The English Beat
"Special Beat Service" (1982)
The English Beat couldn't have come up with a more appropriate name when it dubbed its own record label Go Feet. The ska group's songs were as danceable and propulsive as any to emerge from the fertile British new wave of the late '70s and early '80s.
Indeed, the bubbly Jamaican rhythms driving such up-tempo dance tracks as "Sole Salvation" and "Rotating Head" helped make "Special Beat Service" a nearly perfect party album for hipper-than-thou rockers of the post-punk generation. The Beat had a remarkable sense of rhythm and groove that rarely failed to get the feet moving and the hips swaying.
While essentially a dance record, the octet's third and final album is also noteworthy for its diversity. This disc not only houses plenty of ska madness, but it presents irresistible smart pop-craft ("Save It for Later" and "I Confess"), entrancing dub-reggae ("Spar Wid Me" and "Pato and Roger A Go Talk") and one exceptional ballad called "End of the Party," both uplifting and sad.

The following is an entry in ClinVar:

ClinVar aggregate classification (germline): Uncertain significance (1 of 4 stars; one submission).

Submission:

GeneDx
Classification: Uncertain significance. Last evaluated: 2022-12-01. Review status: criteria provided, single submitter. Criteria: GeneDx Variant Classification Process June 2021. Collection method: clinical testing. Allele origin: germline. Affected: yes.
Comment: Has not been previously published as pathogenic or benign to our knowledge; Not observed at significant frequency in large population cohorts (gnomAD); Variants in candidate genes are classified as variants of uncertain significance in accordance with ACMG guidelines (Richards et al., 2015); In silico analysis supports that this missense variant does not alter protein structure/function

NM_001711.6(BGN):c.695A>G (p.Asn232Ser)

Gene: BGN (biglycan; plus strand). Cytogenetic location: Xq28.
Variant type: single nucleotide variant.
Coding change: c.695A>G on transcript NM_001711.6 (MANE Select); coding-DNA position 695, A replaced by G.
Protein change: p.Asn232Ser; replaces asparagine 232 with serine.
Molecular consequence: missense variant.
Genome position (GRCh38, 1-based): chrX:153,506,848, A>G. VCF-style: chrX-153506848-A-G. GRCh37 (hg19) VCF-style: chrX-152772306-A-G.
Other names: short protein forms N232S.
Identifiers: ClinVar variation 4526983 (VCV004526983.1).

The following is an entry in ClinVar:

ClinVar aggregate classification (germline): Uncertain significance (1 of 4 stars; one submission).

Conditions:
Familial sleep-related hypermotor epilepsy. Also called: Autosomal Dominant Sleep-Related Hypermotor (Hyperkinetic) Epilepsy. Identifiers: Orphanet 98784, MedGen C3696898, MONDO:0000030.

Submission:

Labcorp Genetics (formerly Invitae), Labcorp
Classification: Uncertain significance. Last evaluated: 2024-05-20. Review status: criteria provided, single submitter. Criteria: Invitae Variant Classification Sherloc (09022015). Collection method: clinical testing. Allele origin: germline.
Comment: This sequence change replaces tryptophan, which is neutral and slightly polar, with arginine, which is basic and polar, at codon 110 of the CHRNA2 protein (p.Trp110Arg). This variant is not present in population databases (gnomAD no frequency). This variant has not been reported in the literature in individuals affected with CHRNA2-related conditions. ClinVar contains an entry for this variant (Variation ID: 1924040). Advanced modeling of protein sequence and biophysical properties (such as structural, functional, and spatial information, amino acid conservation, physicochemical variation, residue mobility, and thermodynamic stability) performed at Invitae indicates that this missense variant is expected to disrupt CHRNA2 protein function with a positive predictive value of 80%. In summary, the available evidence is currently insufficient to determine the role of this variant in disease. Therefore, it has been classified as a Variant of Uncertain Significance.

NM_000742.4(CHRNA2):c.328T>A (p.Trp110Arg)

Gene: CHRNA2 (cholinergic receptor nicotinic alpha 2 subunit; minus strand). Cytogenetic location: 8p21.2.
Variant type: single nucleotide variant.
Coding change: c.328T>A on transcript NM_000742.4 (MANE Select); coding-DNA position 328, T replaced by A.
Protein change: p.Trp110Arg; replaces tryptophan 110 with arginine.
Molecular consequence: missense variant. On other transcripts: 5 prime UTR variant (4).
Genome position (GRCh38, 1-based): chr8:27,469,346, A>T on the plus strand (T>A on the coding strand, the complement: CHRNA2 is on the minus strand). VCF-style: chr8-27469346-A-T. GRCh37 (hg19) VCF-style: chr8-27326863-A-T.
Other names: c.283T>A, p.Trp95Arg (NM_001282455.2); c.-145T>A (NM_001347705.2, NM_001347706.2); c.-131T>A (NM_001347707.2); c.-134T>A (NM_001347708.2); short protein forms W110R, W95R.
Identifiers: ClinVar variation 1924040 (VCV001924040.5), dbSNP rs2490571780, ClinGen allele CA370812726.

"Special Beat Service" is an album marked by a number of unique details and adventurous song arrangements. The playful "Jeanette" is possibly the only ska song ever with accordion and clarinet. "Spar Wid Me" (featuring master toaster Ranking Roger) is colored by a hypnotically lazy saxophone part and some decidedly non-Jamaican banjo accents.
Vocalists Dave Wakeling and Ranking Roger received most of the attention in The Beat. But it was bassist David Steele and guitarist Andy Cox who were most responsible for weaving the band's still fresh music. Following the Beat's demise, Steele and Cox recruited singer Roland Gift and made two highly listenable albums as the Fine Young Cannibals. Wakeling and Ranking Roger recorded for a brief time as General Public with less impressive results.